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New century, new network, new season for historical drama 'Murdoch Mysteries'

TORONTO - The dawn of a new century brings fresh turmoil for Canada's steampunk detective and his longtime love on "Murdoch Mysteries." A new season sees the beleaguered William Murdoch encountering astonishing feats in aviation, intrigue at a nudist community and a troubled Winston Churchill.

Last season wrapped with Murdoch and Dr. Julia Ogden finally expressing their love for each other. But with Julia still married, there are big hurdles to overcome in the couple's long-running pursuit of romantic bliss, notes actress Helene Joy.

"Again, we're up against some hardship and it may be hard for us to get together," Joy notes wryly of the will-they-or-won't-they saga.

"Yeah, the universe wants it to be tough for William and Julia," sighs star Yannick Bisson, nevertheless hinting that there will be a payoff — eventually.

"We're hanging in there and I think fans should, too. It's going to be a great year."

For one thing, Julia is no longer the coroner, says Joy.

After gleaning revolutionary insights from one of history's great minds, the already brilliant Julia becomes even more astute at crime-solving and begins to work alongside Murdoch as a criminal profiler.

"I went to study with (Sigmund) Freud and now I know everything," Joy jokes.

"And so I'm breaking new ground in the areas of psychoanalysis and the beginnings of psychology in the world of detective (work)."

That's among several new-fangled ideas that unfold as the historical crime drama enters the 20th century, with the season 6 debut featuring an impressive flying machine that rivals the more famous one developed by the Wright brothers.

And it wouldn't be "Murdoch Mysteries" without some famous historical cameos.

This time, Murdoch is called upon to clear the name of a young Winston Churchill, played here by Thomas Howes, who was the doomed footman-turned-soldier William on "Downton Abbey." Meanwhile, mystery writer Sir Arthur Conan Doyle turns up when his supposedly fictional creation, detective Sherlock Holmes, is entangled in a violent robbery.

Season 6 marks the first batch of episodes produced for the CBC following the show's sometimes erratic Citytv run.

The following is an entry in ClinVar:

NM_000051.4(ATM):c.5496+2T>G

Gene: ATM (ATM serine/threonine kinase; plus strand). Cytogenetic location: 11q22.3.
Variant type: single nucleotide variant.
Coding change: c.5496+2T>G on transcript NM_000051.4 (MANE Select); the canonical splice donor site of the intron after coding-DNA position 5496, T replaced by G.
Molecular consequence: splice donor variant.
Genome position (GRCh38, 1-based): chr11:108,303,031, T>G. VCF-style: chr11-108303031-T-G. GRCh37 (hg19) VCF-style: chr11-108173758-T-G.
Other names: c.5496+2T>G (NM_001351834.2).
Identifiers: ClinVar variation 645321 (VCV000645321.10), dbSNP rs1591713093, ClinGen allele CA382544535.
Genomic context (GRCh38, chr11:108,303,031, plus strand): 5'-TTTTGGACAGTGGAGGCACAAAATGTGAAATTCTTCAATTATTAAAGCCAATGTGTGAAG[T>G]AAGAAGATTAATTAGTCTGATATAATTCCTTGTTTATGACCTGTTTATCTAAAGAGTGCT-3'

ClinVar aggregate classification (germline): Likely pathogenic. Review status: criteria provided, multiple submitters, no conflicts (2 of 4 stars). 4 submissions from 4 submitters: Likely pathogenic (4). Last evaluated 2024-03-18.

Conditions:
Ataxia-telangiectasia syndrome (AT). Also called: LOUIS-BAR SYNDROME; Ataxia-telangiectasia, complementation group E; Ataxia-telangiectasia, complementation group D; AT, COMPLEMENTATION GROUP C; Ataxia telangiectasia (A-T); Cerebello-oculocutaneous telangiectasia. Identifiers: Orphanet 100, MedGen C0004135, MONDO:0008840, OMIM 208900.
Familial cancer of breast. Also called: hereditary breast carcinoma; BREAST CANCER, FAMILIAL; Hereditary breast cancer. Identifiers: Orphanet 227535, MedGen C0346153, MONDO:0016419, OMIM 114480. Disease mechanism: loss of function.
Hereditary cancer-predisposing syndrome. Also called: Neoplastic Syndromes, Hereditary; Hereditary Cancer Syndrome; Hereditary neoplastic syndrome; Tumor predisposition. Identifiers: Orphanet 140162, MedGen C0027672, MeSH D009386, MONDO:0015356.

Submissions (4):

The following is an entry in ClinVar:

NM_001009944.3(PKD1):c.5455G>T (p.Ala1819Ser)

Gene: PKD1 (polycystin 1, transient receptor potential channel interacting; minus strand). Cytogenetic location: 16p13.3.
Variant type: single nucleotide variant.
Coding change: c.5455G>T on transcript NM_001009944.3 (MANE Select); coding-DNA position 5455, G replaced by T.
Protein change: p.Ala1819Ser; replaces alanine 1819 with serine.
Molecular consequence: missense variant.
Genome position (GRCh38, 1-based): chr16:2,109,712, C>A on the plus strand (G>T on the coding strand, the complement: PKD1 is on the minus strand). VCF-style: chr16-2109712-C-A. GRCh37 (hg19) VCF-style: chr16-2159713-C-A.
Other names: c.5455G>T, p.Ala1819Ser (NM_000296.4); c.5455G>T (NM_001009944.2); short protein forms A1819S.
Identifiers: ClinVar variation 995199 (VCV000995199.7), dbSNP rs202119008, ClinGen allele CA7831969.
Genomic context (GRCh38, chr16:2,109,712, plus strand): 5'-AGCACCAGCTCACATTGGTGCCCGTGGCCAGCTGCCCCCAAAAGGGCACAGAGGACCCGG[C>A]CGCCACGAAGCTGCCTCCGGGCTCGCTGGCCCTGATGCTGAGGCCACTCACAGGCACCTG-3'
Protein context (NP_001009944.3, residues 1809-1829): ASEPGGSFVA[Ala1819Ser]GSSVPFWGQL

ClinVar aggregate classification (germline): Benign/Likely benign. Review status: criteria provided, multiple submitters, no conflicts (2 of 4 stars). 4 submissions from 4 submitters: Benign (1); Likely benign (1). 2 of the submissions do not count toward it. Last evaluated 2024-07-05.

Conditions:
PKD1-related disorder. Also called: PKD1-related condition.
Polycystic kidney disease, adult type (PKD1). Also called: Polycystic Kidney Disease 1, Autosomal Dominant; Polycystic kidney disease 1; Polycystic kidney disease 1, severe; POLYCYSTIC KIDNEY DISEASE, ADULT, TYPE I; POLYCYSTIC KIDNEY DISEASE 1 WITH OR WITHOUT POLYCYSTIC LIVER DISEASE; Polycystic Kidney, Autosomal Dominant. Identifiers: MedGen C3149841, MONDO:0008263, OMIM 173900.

"It's a huge payoff to finally get a great timeslot, national penetration and a lot of media exposure that we didn't get before," says Bisson, whose show will faceoff Monday against ratings grabbers "The Bachelor" on ABC and "2 Broke Girls" on CBS and Citytv.

Bisson praised the public broadcaster for making the show feel welcomed and championed.

"Morale's been great, feeling wanted, feeling like we know where we are, what's expected of us," he says.

He notes the CBC expanded the show's outdoor sets, allowing for easier access to bricklined scenes that otherwise would have required location shoots.

"I know (from) directing that it's given us a lot of flexibility in terms of how we shoot the show and how we're able to incorporate some outdoor stuff on days that were meant to be inside," says Bisson, who takes the director's chair this season for an episode titled "Cloud of Doom."

Joy says she was pleasantly surprised by solid ratings for season 5 repeats that kicked off the show's run on the CBC, but notes they were first-time airings for a large swath of the country without Citytv stations.

"It was kind of amazing that it was consistent numbers from (who)was watching before and then improved," she says.

"So it's either the same people watching all over again or a whole bunch of new people, or a mix of those. We'll certainly find out when we move into season 6."

The new season of "Murdoch Mysteries" debuts Monday on CBC-TV.


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